Another point of view, which arises naturally both in analysis and in algebraic geometry, is to view nilpotent groups as modeling “infinitesimal” perturbations of the identity, where the infinitesimals have a certain finite order. For instance, given a (not necessarily commutative) ring ${R}$ without identity (representing all the “small” elements of some larger ring or algebra), we can form the powers ${R^j}$ for ${j=1,2,\ldots}$, defined as the ring generated by ${j}$-fold products ${r_1 \ldots r_j}$ of elements ${r_1,\ldots,r_j}$ in ${R}$; this is an ideal of ${R}$ which represents the elements which are “${j^{th}}$ order” in some sense. If one then formally adjoins an identity ${1}$ onto the ring ${R}$, then for any ${s \geq 1}$, the multiplicative group ${G := 1+R \hbox{ mod } R^{s+1}}$ is a nilpotent group of step at most ${s}$. For instance, if ${R}$ is the ring of strictly upper ${s \times s}$ matrices (over some base ring), then ${R^{s+1}}$ vanishes and ${G}$ becomes the group of unipotent upper triangular matrices over the same ring, thus recovering the previous matrix-based example. In analysis applications, ${R}$ might be a ring of operators which are somehow of “order” ${O(\epsilon)}$ or ${O(\hbar)}$ for some small parameter ${\epsilon}$ or ${\hbar}$, and one wishes to perform Taylor expansions up to order ${O(\epsilon^s)}$ or ${O(\hbar^s)}$, thus discarding (i.e. quotienting out) all errors in ${R^{s+1}}$.

From a dynamical or group-theoretic perspective, one can also view nilpotent groups as towers of central extensions of a trivial group. Finitely generated nilpotent groups can also be profitably viewed as a special type of polycylic group; this is the perspective taken in this previous blog post. Last, but not least, one can view nilpotent groups from a combinatorial group theory perspective, as being words from some set of generators of various “degrees” subject to some commutation relations, with commutators of two low-degree generators being expressed in terms of higher degree objects, and all commutators of a sufficiently high degree vanishing. In particular, generators of a given degree can be moved freely around a word, as long as one is willing to generate commutator errors of higher degree.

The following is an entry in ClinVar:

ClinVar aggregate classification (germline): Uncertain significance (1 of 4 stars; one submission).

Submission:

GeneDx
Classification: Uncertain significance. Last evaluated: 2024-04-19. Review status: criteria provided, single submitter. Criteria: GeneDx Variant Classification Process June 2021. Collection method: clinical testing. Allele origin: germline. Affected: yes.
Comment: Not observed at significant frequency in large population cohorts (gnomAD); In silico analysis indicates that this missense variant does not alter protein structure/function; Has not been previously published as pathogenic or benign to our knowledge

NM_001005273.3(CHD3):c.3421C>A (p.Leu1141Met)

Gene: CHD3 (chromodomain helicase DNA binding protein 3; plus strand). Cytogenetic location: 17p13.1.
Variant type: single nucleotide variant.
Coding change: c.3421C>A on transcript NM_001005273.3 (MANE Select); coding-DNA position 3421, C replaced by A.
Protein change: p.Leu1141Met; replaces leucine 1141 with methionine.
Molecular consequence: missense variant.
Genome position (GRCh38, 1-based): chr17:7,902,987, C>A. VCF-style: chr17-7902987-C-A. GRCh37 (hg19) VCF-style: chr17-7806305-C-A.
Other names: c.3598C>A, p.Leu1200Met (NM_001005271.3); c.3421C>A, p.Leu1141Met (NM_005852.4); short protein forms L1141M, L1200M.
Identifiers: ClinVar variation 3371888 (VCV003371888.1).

With this last perspective, in particular, one can start computing in nilpotent groups by adopting the philosophy that the lowest order terms should be attended to first, without much initial concern for the higher order errors generated in the process of organising the lower order terms. Only after the lower order terms are in place should attention then turn to higher order terms, working successively up the hierarchy of degrees until all terms are dealt with. This turns out to be a relatively straightforward philosophy to implement in many cases (particularly if one is not interested in explicit expressions and constants, being content instead with qualitative expansions of controlled complexity), but the arguments are necessarily recursive in nature and as such can become a bit messy, and require a fair amount of notation to express precisely. So, unfortunately, the arguments here will be somewhat cumbersome and notation-heavy, even if the underlying methods of proof are relatively simple.